Particularly when juxtaposed with studies that show that the entire foreign aid establishment would do better by just giving people money, I am inclined to believe that there is way too much careerism in among the NGOs (Non-Governmental Organizations), and that it takes priority over results.
Case in point, it appears that NGO anti-corruption campaigns increase the level of corruption, because they reduce the confidence in the government of make both the citizens and the bureaucrats.
Of course, for the NGOs, and more importantly the donors, it is more important to appear to be fighting corruption than it it is to actually fight corruption:
Donors and civil society groups spend tens of millions of dollars every year trying to combat corruption. They do it because corruption has been shown to increase poverty and inequality while undermining trust in the government. Reducing corruption is essential to improve public services and strengthen the social contract between citizens and the state.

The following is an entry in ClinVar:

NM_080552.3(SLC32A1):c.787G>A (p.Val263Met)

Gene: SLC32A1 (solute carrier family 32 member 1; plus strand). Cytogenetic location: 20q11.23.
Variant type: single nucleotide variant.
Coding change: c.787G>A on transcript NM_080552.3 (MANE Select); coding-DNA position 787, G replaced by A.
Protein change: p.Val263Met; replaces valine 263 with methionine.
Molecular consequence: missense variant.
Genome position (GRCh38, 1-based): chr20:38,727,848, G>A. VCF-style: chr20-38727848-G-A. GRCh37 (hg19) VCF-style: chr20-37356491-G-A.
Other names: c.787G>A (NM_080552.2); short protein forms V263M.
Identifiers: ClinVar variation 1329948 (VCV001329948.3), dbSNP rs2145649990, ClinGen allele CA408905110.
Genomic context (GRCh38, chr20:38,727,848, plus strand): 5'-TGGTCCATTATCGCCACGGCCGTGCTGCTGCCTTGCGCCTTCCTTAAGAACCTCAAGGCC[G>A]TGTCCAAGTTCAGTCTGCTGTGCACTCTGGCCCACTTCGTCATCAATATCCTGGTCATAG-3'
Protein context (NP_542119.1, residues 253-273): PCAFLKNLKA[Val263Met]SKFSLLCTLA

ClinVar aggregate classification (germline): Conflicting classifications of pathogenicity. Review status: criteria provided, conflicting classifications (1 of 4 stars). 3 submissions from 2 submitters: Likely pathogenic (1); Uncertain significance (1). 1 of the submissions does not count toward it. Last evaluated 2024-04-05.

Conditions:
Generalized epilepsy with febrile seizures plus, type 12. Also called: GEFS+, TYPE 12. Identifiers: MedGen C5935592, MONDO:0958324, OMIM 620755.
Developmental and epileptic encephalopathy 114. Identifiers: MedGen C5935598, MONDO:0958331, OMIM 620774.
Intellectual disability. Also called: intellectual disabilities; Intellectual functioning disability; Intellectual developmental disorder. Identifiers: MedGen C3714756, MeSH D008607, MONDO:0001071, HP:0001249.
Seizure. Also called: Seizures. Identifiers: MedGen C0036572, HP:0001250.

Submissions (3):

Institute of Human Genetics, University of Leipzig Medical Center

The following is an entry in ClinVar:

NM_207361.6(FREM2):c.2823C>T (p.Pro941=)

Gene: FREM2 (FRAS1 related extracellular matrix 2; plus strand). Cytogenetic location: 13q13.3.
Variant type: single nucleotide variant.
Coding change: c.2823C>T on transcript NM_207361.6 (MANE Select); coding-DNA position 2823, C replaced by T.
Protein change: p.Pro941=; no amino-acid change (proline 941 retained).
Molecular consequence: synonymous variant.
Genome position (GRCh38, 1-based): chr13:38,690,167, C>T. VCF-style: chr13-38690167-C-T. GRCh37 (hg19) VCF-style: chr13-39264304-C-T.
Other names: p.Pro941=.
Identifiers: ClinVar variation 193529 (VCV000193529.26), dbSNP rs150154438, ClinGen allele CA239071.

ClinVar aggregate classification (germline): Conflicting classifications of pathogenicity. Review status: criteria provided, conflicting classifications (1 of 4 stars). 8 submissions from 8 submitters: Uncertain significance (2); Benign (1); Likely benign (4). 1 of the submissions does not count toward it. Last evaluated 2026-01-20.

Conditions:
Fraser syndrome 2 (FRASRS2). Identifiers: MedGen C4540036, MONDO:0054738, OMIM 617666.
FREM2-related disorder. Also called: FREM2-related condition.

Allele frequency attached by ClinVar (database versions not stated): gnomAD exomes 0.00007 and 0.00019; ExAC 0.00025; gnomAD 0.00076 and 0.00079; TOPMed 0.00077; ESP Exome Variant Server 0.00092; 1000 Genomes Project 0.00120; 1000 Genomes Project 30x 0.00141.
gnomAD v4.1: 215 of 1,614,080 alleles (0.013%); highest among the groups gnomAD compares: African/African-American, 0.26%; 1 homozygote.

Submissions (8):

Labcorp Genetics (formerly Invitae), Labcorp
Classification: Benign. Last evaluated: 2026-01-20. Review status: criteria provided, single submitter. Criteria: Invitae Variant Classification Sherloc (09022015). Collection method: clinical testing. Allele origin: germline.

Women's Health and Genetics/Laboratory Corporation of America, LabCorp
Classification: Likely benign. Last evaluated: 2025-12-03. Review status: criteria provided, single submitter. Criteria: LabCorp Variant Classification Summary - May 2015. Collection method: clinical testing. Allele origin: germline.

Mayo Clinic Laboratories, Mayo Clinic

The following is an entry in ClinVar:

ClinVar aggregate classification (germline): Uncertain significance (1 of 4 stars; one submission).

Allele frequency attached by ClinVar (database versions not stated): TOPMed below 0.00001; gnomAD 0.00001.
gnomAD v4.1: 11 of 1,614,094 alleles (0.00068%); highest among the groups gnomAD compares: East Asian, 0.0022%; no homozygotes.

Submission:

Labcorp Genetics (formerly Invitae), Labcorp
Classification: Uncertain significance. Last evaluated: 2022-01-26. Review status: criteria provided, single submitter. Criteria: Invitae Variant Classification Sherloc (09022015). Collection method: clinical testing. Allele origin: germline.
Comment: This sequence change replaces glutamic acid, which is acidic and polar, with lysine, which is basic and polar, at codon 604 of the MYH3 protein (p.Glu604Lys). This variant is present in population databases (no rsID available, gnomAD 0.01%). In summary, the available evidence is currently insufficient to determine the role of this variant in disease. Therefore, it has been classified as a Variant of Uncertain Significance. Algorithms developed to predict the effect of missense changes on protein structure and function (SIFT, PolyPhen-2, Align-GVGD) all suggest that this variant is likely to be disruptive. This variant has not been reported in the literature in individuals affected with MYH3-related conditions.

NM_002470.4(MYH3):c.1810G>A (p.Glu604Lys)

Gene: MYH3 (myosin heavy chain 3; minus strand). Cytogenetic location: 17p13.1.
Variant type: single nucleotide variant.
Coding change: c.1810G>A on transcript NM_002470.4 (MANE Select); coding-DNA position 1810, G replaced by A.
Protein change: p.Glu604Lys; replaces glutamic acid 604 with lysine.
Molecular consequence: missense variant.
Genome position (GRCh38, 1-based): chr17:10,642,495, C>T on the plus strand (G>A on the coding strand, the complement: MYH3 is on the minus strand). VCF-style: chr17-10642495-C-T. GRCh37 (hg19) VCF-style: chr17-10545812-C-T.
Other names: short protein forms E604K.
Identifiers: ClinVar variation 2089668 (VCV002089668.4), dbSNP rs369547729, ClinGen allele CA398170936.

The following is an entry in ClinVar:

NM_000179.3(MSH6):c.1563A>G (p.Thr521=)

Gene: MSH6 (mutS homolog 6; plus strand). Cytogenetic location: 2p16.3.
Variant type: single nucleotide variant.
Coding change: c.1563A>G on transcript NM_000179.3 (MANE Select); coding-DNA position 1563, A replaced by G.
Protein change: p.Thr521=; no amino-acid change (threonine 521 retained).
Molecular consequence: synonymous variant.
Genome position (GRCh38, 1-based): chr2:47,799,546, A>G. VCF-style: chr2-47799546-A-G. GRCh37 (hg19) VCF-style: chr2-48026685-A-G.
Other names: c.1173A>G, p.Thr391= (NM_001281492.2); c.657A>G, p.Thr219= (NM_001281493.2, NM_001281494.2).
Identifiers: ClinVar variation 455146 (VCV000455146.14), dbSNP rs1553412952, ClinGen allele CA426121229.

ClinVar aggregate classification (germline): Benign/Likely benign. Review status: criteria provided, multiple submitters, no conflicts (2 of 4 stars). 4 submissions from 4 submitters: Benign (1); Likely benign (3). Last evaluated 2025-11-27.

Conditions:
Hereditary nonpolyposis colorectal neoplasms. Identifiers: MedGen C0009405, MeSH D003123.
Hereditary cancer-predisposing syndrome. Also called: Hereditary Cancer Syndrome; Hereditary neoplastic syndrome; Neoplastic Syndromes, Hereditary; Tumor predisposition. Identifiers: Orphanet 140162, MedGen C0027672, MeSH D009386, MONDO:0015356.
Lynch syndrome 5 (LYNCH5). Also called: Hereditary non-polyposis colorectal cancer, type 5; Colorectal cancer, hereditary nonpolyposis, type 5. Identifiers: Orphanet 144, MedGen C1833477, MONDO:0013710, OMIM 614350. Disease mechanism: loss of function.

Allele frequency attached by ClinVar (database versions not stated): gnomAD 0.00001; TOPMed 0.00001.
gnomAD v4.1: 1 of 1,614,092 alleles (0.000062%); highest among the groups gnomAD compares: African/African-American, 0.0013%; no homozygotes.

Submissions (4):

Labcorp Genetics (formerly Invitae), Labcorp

But what if anti-corruption efforts actually make the situation worse?
Our research in Lagos, Nigeria, found that anti-corruption messages often have an unintended effect. Instead of building public resolve to reject corrupt acts, the messages we tested either had no effect or actually made people more likely to offer a bribe.
The reason may be that the messages reinforce popular perceptions that corruption is pervasive and insurmountable. In doing so, they encourage apathy and acceptance rather than inspire activism.
The NGOs, and more importantly the donors, will likely be impervious to data showing that what they do does not work.
This is because for the NGOs, accepting this would require a change in tactics which would involve working with more local input and local agents, which means that there would be fewer jobs for the professionals staff of these groups.
As Upton Sinclair so pithily observed, “It is difficult to get a man to understand something when his salary depends upon his not understanding it.”
As for the donors, it’s an easy sell, because it is, as H.L. Menken so pithily observed, “There is always a well-known solution to every human problem — neat, plausible, and wrong.”